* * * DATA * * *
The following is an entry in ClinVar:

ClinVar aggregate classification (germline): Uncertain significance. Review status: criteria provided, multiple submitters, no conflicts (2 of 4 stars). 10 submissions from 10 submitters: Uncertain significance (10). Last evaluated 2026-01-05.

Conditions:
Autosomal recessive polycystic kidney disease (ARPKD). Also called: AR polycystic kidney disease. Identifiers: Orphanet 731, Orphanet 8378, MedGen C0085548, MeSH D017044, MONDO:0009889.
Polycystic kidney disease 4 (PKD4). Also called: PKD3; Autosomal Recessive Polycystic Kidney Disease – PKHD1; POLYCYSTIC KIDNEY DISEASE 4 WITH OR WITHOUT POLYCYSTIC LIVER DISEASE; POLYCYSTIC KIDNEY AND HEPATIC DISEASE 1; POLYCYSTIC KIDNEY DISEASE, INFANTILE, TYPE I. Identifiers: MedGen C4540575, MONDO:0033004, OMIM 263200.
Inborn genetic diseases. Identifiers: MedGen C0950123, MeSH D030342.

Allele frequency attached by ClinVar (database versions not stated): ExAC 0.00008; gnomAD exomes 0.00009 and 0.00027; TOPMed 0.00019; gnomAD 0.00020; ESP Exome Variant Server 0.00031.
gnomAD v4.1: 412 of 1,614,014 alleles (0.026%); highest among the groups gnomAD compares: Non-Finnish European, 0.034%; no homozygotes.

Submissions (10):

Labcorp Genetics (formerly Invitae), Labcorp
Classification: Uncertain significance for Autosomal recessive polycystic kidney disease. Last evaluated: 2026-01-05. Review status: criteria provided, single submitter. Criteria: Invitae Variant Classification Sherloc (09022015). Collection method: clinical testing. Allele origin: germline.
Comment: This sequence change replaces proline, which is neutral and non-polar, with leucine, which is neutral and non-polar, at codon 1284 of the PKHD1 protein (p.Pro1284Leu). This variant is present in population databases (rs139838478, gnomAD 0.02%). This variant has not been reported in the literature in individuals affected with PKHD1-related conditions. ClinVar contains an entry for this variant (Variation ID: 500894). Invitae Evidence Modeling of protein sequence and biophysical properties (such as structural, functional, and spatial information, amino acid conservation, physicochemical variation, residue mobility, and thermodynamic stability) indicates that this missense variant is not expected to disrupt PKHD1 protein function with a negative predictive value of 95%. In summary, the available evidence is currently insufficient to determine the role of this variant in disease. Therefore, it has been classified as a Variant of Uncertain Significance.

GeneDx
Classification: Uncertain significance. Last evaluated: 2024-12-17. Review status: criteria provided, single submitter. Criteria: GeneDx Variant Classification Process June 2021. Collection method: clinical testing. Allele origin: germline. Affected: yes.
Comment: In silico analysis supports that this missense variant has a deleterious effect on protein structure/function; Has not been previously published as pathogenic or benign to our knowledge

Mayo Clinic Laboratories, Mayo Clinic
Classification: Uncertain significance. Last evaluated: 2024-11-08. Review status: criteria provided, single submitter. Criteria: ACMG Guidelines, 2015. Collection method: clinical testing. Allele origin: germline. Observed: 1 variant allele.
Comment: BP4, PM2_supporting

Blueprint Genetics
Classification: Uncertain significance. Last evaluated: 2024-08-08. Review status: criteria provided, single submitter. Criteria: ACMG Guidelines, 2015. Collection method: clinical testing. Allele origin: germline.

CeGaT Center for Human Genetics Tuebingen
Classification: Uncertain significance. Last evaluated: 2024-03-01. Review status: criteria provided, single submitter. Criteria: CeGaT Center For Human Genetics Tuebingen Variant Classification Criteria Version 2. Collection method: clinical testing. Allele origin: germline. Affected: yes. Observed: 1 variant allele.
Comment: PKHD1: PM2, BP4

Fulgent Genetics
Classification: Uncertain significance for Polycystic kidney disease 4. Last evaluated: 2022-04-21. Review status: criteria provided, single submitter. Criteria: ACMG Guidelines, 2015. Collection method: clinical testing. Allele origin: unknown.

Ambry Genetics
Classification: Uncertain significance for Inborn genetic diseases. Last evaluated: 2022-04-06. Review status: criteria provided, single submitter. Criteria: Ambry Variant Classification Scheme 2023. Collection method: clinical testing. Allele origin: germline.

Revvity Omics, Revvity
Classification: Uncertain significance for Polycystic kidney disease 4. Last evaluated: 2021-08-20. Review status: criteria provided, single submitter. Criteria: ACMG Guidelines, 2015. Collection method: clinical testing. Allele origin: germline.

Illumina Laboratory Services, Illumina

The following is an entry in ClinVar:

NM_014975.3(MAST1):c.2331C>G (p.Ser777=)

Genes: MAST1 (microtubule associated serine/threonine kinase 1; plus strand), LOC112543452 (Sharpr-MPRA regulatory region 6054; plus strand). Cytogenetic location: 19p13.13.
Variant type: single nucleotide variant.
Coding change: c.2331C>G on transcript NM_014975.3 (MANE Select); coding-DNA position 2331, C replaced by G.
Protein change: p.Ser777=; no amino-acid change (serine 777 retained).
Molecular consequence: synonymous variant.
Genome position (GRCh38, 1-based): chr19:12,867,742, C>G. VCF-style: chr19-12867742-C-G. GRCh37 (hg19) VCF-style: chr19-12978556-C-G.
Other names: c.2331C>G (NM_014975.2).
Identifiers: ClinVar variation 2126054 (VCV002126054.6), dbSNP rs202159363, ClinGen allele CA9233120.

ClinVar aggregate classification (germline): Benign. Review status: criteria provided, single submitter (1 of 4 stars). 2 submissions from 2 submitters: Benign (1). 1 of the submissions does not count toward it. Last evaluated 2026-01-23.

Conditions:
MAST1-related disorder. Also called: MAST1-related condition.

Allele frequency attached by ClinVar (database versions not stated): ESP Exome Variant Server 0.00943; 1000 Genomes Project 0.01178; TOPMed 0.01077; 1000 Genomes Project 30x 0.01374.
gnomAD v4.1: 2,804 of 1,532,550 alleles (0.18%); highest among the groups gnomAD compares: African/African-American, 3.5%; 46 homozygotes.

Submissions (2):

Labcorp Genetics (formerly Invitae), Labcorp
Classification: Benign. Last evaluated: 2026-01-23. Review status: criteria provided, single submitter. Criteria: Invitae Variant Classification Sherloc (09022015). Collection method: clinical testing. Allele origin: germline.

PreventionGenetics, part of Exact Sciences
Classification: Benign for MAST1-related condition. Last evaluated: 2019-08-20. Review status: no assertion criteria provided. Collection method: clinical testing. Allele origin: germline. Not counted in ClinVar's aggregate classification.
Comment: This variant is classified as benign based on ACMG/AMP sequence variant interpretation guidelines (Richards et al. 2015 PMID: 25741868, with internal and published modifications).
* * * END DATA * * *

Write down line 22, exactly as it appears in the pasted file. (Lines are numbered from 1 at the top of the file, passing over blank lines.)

Classification: Uncertain significance. Last evaluated: 2024-03-01. Review status: criteria provided, single submitter. Criteria: CeGaT Center For Human Genetics Tuebingen Variant Classification Criteria Version 2. Collection method: clinical testing. Allele origin: germline. Affected: yes. Observed: 1 variant allele.